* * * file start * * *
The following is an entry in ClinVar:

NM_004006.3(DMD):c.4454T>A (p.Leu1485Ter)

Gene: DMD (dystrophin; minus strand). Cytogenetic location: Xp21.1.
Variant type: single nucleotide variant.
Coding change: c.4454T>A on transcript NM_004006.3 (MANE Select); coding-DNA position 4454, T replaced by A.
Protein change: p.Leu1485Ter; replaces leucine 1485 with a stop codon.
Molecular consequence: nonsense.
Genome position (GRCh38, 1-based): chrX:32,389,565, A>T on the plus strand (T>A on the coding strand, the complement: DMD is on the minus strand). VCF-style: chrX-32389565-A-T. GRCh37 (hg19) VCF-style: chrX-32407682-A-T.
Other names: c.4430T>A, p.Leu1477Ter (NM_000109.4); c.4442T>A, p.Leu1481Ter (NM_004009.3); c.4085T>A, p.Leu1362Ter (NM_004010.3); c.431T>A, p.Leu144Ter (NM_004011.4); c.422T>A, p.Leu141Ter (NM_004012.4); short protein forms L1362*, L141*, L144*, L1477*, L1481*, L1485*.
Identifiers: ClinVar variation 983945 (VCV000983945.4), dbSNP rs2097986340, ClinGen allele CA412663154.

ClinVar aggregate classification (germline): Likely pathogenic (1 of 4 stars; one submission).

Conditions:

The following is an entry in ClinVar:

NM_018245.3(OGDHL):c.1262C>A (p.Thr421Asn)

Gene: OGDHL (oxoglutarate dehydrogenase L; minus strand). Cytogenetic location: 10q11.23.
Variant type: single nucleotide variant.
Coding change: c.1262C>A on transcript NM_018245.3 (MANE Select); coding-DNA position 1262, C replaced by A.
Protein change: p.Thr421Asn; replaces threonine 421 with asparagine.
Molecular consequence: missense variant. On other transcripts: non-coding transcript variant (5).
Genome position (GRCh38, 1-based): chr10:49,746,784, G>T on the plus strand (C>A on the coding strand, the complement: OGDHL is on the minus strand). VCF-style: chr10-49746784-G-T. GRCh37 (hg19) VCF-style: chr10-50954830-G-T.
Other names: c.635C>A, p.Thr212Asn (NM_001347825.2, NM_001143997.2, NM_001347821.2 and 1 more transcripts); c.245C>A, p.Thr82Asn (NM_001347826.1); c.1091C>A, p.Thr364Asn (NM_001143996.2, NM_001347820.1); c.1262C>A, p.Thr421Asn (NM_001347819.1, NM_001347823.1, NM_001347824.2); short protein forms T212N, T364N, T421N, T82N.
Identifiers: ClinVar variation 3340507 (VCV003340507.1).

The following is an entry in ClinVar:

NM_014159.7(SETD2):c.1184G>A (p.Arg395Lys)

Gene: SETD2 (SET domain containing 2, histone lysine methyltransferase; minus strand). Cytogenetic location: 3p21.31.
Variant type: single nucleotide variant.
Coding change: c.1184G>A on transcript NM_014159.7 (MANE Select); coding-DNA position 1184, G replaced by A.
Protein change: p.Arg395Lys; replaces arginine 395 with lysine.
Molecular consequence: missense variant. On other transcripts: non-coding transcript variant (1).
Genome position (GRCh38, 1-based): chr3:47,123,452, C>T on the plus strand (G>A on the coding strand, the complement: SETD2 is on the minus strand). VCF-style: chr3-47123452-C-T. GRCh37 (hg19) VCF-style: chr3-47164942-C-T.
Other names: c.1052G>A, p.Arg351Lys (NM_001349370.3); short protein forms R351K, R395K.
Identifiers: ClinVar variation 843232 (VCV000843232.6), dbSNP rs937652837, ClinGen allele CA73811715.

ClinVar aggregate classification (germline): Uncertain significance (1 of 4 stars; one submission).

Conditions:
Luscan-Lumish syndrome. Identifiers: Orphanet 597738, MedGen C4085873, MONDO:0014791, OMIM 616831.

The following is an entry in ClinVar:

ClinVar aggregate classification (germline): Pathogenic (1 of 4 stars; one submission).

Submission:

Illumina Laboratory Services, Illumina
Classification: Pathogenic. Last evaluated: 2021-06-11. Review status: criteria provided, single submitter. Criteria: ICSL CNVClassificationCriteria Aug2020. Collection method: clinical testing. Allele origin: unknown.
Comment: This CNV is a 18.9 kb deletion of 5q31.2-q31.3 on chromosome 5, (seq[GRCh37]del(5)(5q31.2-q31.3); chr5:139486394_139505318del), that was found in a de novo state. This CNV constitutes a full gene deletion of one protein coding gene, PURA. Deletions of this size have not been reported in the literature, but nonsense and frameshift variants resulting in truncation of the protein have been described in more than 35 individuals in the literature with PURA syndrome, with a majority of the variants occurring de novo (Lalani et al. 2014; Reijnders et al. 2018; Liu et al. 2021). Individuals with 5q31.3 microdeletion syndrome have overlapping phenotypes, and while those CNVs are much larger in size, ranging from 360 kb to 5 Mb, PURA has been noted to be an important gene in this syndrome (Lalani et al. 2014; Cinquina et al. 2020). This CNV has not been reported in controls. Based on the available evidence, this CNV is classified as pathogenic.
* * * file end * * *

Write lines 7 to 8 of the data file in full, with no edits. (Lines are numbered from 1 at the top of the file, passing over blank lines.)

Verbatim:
Molecular consequence: nonsense.
Genome position (GRCh38, 1-based): chrX:32,389,565, A>T on the plus strand (T>A on the coding strand, the complement: DMD is on the minus strand). VCF-style: chrX-32389565-A-T. GRCh37 (hg19) VCF-style: chrX-32407682-A-T.